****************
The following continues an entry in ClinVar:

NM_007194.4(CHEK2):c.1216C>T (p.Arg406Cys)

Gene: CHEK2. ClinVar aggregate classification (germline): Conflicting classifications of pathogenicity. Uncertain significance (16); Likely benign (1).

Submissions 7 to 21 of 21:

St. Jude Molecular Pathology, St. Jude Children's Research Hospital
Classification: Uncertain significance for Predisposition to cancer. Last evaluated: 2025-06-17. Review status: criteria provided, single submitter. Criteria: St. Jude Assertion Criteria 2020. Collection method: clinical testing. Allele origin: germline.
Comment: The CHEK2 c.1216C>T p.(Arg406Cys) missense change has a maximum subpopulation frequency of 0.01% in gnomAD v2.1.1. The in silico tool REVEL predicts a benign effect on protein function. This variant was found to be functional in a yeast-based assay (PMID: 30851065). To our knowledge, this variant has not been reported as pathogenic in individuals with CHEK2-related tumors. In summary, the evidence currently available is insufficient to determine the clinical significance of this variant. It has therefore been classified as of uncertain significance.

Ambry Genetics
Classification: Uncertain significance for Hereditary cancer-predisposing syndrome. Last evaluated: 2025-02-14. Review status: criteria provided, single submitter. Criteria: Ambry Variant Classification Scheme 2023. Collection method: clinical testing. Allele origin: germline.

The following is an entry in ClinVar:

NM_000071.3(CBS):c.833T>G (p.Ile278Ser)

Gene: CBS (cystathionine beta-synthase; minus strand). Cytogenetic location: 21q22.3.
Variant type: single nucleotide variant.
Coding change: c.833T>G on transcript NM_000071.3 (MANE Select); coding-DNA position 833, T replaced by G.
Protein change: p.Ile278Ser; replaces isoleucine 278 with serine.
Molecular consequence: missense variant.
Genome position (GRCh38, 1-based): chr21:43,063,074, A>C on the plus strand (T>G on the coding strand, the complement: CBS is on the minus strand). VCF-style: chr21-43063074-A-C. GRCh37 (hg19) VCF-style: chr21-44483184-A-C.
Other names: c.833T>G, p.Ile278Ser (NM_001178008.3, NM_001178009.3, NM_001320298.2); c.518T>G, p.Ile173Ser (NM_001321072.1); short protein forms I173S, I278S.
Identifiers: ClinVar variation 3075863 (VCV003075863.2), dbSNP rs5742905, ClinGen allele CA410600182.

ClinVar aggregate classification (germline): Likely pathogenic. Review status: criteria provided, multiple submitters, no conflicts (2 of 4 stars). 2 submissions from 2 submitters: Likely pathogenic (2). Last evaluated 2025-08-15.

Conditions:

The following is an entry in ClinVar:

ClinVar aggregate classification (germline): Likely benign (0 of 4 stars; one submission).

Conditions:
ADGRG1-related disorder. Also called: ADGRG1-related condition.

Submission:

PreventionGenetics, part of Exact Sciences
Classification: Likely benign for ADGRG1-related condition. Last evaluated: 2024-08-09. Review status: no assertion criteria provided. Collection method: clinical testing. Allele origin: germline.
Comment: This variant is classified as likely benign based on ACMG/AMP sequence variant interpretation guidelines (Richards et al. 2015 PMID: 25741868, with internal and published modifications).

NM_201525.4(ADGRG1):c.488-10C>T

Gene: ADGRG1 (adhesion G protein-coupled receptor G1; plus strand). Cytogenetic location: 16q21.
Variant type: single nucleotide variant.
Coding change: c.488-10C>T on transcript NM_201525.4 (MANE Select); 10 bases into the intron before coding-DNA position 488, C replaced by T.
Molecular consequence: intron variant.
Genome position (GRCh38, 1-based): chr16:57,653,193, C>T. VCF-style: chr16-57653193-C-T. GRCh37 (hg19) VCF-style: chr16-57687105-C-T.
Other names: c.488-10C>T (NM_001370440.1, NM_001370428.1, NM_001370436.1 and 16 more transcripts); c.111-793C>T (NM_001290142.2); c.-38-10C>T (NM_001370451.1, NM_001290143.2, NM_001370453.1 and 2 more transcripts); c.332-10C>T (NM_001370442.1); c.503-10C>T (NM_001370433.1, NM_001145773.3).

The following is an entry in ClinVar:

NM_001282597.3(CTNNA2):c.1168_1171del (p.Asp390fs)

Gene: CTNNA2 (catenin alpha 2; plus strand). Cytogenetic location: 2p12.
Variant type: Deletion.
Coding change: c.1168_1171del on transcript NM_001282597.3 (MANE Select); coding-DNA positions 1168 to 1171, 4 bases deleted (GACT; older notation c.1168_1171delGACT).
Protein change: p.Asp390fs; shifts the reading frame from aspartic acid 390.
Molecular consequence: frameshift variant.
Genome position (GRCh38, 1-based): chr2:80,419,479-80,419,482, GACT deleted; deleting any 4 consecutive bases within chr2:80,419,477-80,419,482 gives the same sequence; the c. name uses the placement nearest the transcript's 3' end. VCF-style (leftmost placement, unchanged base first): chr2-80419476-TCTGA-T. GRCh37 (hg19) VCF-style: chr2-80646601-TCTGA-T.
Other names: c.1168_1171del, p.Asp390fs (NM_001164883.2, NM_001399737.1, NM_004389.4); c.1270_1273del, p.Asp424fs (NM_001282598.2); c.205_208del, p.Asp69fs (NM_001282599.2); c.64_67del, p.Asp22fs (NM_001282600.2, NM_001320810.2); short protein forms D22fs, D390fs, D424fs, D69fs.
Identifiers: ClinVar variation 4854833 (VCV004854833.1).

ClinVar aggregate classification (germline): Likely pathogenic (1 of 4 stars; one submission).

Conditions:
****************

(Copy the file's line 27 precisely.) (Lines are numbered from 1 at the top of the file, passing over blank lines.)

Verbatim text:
PreventionGenetics, part of Exact Sciences